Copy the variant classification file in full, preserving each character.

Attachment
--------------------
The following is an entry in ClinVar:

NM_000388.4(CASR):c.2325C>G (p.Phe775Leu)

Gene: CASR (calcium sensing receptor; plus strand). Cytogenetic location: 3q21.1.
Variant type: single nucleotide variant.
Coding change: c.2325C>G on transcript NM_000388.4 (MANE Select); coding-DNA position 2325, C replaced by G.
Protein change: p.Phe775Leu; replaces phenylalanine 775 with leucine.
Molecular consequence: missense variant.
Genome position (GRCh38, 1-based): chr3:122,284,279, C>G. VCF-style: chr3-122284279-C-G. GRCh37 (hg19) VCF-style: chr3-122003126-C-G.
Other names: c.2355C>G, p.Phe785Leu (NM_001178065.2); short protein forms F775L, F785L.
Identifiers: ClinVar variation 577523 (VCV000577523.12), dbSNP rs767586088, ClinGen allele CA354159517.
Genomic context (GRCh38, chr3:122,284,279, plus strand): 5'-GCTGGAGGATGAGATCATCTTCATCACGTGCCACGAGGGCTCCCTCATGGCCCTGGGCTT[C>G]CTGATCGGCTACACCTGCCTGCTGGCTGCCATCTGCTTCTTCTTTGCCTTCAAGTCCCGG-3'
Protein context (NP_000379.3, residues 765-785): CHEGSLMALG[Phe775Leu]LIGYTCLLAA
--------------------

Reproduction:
The following is an entry in ClinVar:

NM_000388.4(CASR):c.2325C>G (p.Phe775Leu)

Gene: CASR (calcium sensing receptor; plus strand). Cytogenetic location: 3q21.1.
Variant type: single nucleotide variant.
Coding change: c.2325C>G on transcript NM_000388.4 (MANE Select); coding-DNA position 2325, C replaced by G.
Protein change: p.Phe775Leu; replaces phenylalanine 775 with leucine.
Molecular consequence: missense variant.
Genome position (GRCh38, 1-based): chr3:122,284,279, C>G. VCF-style: chr3-122284279-C-G. GRCh37 (hg19) VCF-style: chr3-122003126-C-G.
Other names: c.2355C>G, p.Phe785Leu (NM_001178065.2); short protein forms F775L, F785L.
Identifiers: ClinVar variation 577523 (VCV000577523.12), dbSNP rs767586088, ClinGen allele CA354159517.
Genomic context (GRCh38, chr3:122,284,279, plus strand): 5'-GCTGGAGGATGAGATCATCTTCATCACGTGCCACGAGGGCTCCCTCATGGCCCTGGGCTT[C>G]CTGATCGGCTACACCTGCCTGCTGGCTGCCATCTGCTTCTTCTTTGCCTTCAAGTCCCGG-3'
Protein context (NP_000379.3, residues 765-785): CHEGSLMALG[Phe775Leu]LIGYTCLLAA